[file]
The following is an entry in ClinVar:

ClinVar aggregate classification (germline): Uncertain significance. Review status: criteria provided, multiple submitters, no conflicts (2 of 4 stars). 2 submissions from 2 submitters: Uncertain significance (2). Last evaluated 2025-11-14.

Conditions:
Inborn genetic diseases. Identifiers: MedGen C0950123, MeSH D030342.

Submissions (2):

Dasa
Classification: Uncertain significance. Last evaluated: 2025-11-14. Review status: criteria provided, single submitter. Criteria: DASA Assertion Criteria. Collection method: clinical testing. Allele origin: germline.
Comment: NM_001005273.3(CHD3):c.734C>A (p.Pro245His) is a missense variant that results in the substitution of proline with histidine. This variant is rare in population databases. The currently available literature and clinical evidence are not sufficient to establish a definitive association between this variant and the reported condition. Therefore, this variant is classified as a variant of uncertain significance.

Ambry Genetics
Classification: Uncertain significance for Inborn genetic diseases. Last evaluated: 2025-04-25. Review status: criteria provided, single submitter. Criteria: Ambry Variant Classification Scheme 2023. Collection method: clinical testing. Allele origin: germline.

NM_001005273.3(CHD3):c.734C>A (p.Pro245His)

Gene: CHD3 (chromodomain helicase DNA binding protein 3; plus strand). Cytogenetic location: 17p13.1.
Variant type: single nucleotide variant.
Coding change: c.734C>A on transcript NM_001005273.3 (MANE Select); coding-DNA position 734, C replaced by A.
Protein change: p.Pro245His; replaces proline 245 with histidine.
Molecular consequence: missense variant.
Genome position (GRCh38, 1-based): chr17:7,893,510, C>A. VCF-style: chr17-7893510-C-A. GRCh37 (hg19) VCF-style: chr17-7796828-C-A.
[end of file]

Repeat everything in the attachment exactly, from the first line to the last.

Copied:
The following is an entry in ClinVar:

ClinVar aggregate classification (germline): Uncertain significance. Review status: criteria provided, multiple submitters, no conflicts (2 of 4 stars). 2 submissions from 2 submitters: Uncertain significance (2). Last evaluated 2025-11-14.

Conditions:
Inborn genetic diseases. Identifiers: MedGen C0950123, MeSH D030342.

Submissions (2):

Dasa
Classification: Uncertain significance. Last evaluated: 2025-11-14. Review status: criteria provided, single submitter. Criteria: DASA Assertion Criteria. Collection method: clinical testing. Allele origin: germline.
Comment: NM_001005273.3(CHD3):c.734C>A (p.Pro245His) is a missense variant that results in the substitution of proline with histidine. This variant is rare in population databases. The currently available literature and clinical evidence are not sufficient to establish a definitive association between this variant and the reported condition. Therefore, this variant is classified as a variant of uncertain significance.

Ambry Genetics
Classification: Uncertain significance for Inborn genetic diseases. Last evaluated: 2025-04-25. Review status: criteria provided, single submitter. Criteria: Ambry Variant Classification Scheme 2023. Collection method: clinical testing. Allele origin: germline.

NM_001005273.3(CHD3):c.734C>A (p.Pro245His)

Gene: CHD3 (chromodomain helicase DNA binding protein 3; plus strand). Cytogenetic location: 17p13.1.
Variant type: single nucleotide variant.
Coding change: c.734C>A on transcript NM_001005273.3 (MANE Select); coding-DNA position 734, C replaced by A.
Protein change: p.Pro245His; replaces proline 245 with histidine.
Molecular consequence: missense variant.
Genome position (GRCh38, 1-based): chr17:7,893,510, C>A. VCF-style: chr17-7893510-C-A. GRCh37 (hg19) VCF-style: chr17-7796828-C-A.